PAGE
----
Achilles Pugh Papers
Scope and Contents
The Achilles Pugh Papers consist of correspondence, diaries, and genealogical material relating to Achilles Pugh (1805-1876), a Quaker printer and reformer of Cincinnati, Ohio and his family. They are significant for Orthodox Friends in the Midwest, anti-slavery, and Quaker work among western Indians in the 1860s. Also included in the collection is material concerning Achilles Pugh's son Achilles Henry Pugh. He was a civil engineer and printer. The collection also contains material on his sister Ester Pugh (1834-1908). She was active in Quaker affairs and served as an Earlham College trustee from 1895 to 1906. Another son, John Davis Pugh, served in the Union army during the Civil War. The collection includes a few of his letters, which are unusually detailed and descriptive.
- Other: Date acquired: 01/01/1991
Conditions Governing Access
There are no restrictions on access.
Conditions Governing Use
Some materials may be protected by copyright. Permission to reproduce and to publish for commercial purposes must be requested from the Archivist.
Biographical or Historical Information
Achilles Pugh was born in Chester County, Pennsylvania, on March 10, 1805, the son of Thomas and Esther (Gatchell) Pugh. In 1809, his family moved to Harrison County, Ohio, where Achilles Pugh lived until about 1827, when he went to Philadelphia to work as a printer. In 1830 he moved to Cincinnati, where he lived until 1854. That year he moved to Waynesville, Ohio, a strong Quaker community in Warren County. He lived there until 1875, when he moved back to Cincinnati. He died there October 31, 1876. Pugh became well-known as a printer. Much of his business came from his Quaker connections. He printed the 1839 and 1854 editions of the Orthodox Indiana Yearly Meeting Discipline, as well as several Quaker memoirs and controversial works. He also printed Indiana Yearly Meeting minutes. In 1847 he began publishing the Western Friend, "Devoted to Religion, Morality, Literature, General News, and the Markets." It lasted only two years. His best-known undertaking was to serve as printer for James G. Birney's abolitionist journal, the Philanthropist. Twice in 1836 an anti-abolitionist mob invaded Pugh's office and destroyed his press in rage against Birney's sentiments. Pugh was also active in Quaker affairs. He served on numerous committees. In 1869 he headed a committee of investigations formed by the Associated Executive Committee of Friends on Indian affairs to visit various tribes in Kansas. In 1832 Achilles Pugh married Annamariah Davis (1806-1877), a fellow Orthodox Friend and a native of Campbell County, Virginia. She was also active in Quaker affairs.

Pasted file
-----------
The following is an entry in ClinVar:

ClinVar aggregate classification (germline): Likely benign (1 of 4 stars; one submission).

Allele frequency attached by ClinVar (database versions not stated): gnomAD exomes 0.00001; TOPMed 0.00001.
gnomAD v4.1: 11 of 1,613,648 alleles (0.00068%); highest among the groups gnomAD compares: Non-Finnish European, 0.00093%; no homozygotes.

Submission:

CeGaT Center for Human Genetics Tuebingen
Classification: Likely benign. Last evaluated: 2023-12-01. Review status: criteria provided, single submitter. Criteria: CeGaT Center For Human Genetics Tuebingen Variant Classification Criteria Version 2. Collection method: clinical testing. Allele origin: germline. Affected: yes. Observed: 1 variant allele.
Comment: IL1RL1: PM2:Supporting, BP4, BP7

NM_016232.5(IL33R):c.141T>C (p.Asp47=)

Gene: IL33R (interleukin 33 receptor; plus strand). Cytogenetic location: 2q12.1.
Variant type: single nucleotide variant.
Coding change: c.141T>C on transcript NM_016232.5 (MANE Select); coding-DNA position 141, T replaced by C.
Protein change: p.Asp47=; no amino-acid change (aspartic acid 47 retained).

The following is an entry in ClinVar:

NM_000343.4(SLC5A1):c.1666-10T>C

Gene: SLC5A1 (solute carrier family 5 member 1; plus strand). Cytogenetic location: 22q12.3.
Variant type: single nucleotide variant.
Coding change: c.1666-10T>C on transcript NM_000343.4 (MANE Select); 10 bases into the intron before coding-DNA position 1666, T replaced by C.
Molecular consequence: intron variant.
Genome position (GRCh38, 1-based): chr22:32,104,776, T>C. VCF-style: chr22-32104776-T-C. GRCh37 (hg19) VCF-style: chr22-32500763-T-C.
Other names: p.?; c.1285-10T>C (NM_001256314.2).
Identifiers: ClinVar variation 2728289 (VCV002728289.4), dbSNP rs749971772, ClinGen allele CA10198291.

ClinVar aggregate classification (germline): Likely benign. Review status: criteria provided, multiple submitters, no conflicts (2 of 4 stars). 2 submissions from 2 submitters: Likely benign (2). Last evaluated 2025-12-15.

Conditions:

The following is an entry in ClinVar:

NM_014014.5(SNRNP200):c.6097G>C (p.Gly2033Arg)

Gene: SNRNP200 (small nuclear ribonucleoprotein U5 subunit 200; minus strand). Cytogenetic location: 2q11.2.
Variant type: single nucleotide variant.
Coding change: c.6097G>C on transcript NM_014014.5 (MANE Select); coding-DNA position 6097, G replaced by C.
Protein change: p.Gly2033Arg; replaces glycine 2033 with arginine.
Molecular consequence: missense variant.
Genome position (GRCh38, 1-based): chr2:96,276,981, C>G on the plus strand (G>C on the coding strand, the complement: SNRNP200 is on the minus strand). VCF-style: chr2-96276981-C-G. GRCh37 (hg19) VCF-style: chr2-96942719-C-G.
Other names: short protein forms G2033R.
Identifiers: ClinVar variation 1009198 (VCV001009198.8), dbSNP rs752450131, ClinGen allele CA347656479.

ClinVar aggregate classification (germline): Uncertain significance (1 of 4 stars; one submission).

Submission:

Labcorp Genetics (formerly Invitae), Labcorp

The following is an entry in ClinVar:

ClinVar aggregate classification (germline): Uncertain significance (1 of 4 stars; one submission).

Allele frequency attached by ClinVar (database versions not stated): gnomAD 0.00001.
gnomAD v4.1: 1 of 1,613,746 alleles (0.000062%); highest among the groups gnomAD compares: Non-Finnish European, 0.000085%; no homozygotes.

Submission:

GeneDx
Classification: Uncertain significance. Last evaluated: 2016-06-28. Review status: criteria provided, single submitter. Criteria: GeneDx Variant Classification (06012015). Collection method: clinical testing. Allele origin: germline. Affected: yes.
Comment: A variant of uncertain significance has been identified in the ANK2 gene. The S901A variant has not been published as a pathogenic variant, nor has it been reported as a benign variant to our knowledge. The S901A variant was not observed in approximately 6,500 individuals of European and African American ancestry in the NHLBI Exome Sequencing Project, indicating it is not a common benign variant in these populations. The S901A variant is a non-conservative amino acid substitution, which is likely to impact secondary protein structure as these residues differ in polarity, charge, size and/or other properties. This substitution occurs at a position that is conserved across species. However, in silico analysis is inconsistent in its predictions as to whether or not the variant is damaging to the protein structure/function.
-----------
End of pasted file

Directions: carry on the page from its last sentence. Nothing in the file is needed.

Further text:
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Method of Acquisition
Gift, William W. Pugh of Cincinnati, a great-grandson of Achilles Pugh. In 1996 Edward Wildman of Moorestown, New Jersey, another great-grandson, donated Pugh's diary for 1844-1876.
Accruals and Additions
There are no accruals or additions expected.
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